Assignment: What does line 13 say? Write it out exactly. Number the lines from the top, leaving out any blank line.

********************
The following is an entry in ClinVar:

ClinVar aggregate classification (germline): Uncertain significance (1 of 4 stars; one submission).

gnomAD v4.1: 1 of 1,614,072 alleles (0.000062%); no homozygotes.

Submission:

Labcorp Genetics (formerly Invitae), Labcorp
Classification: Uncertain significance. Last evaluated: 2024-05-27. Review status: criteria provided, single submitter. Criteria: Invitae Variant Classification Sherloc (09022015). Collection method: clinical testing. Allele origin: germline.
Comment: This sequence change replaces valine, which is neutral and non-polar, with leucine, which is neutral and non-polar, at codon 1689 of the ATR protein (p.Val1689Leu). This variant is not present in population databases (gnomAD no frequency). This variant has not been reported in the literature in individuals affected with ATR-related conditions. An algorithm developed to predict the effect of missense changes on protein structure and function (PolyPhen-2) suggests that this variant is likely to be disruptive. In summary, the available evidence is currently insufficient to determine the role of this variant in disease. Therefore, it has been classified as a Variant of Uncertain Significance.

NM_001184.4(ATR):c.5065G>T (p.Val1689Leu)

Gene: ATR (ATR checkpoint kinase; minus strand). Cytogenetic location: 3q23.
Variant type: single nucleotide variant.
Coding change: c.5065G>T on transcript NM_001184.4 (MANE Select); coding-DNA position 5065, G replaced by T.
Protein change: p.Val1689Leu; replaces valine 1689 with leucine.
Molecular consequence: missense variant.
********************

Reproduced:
Molecular consequence: missense variant.